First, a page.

Huerta, whose foundation has worked on education issues for the last five years in the Central Valley, had made a video with Students Matter, which was posted on their website. However, after learning that the suit would strip basic workplace rights from teachers, and that the backers of Students Matter were some of the same corporate special interests who opposed a recent ballot measure that immediately stopped devastating budget cuts to California’s schools and also pushed an initiative aimed at silencing the voices of workers and their unions, she demanded that the organization remove her video from their website. 

Gaby Ibarra, who has been teaching fifth grade at Niemes Elementary School in the ABC Unified School District in southern California for 19 years, told reporters she feels outraged that this baseless suit demonizes teachers and proposes to destroy her right to due process. 

“My students need me to be secure in my classroom in my knowledge that I have the freedom to teach in the way that I know is best," said Ibarra. “My rights in the classroom are what protect the right of my students to a good education. Rather than demonizing teachers, we should be talking about integrating art and music in the curriculum, hiring more nurses and librarians, lowering class sizes, providing more resources for our schools, and about parents and teachers working together more effectively. This suit does none of these things. It does not fix the problems we know are there, and attempts to fix problems that don’t exist.”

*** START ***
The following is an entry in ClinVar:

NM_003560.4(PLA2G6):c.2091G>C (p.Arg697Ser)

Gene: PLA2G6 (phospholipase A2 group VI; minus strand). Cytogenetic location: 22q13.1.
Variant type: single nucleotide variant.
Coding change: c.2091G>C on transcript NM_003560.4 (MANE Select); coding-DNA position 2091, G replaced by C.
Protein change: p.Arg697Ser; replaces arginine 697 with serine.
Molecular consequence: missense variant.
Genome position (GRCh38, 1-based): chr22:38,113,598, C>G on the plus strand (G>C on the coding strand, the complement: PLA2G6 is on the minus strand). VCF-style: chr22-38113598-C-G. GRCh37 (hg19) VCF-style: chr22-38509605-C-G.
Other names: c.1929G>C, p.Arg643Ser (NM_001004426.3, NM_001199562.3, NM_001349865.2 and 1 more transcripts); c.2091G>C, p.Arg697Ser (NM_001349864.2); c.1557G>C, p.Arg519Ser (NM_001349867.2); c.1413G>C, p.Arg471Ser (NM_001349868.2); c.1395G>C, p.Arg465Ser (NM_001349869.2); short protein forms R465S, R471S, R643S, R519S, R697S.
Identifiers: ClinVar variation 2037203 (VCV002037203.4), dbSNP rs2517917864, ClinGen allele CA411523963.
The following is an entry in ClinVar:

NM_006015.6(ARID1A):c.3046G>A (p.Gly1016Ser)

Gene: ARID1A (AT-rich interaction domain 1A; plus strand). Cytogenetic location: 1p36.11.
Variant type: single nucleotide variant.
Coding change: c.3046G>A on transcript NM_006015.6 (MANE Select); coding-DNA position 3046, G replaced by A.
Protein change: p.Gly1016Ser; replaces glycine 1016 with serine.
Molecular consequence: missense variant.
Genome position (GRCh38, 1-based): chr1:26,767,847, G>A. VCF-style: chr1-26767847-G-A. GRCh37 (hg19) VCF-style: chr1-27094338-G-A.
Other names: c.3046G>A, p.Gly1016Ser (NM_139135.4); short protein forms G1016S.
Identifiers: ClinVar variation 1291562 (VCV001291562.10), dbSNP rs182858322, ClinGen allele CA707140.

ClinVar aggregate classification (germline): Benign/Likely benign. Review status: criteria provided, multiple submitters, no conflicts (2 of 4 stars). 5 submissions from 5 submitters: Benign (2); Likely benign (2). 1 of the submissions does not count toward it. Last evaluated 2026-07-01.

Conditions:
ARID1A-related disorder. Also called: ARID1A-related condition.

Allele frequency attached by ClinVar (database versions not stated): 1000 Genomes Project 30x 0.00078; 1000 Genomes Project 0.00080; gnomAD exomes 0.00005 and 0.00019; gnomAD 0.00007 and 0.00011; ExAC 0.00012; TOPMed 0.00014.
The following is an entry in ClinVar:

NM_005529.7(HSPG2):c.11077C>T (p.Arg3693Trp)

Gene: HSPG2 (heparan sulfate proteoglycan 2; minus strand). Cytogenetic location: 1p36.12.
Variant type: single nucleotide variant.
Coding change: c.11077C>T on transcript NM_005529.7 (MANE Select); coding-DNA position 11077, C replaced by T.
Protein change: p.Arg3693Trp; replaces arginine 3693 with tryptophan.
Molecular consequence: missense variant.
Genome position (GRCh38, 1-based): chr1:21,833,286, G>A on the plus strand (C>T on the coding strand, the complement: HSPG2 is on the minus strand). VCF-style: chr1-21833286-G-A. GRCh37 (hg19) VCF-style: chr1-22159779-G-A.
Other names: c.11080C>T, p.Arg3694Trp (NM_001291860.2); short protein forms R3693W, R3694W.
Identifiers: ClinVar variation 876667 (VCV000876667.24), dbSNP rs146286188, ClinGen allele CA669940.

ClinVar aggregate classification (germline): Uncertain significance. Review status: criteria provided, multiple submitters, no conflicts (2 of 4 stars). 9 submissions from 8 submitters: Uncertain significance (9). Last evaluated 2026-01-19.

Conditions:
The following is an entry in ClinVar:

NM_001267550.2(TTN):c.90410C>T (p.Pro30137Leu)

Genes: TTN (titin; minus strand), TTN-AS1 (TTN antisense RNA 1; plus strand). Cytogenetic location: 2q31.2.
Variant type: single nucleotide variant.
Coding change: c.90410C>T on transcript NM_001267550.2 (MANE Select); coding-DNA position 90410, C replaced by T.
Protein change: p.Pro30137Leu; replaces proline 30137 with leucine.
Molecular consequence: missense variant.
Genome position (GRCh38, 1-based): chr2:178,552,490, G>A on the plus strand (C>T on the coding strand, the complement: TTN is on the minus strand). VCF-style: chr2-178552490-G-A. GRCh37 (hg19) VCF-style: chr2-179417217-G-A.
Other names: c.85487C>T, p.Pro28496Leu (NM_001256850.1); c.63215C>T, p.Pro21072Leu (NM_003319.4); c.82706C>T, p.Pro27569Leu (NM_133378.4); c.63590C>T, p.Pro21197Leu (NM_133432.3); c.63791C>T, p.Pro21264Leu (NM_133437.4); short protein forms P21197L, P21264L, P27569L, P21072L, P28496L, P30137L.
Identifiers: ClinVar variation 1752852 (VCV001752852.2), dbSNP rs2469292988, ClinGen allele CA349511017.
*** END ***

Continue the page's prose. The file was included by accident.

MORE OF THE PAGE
Martha Sanchez whose children attend Los Angeles Unified School District schools believes current laws ensure her students have the best opportunity to succeed in school.

“As a parent I believe my children receive the best education possible when their teachers have clear employment rights. No teacher should have to worry about arbitrary administrator decisions or political whims to know they will have their jobs each year. Any lawsuit that tries to remove those rights, claiming that this is the reason why students don't have the best education possible, was written by people who either don't know what happens in schools or who wish harm to public education.”

CFT and CTA joined Governor Jerry Brown in submitting appeals, as did State Superintendent Tom Torlakson. Those appeals expose deep and numerous flaws in the lower court ruling, among them that there is no evidence the challenged laws have caused harm or inevitably would cause harm to anyone, that the court blatantly ignored evidence proving these laws improve the quality of public education for California students, that the court intruded on an inherently legislative function, and that the student plaintiffs recruited to front the case have absolutely no standing to bring suit. Some of those students attended charter and pilot schools that aren’t even governed by these laws, and the teachers they complained about in their testimony had very good evaluations; one was the Pasadena Unified School District Teacher of the Year. Prominent civil rights groups, national education policy experts, school board members from across the state, and top legal scholars have also filed their own briefs urging reversal of the earlier ruling.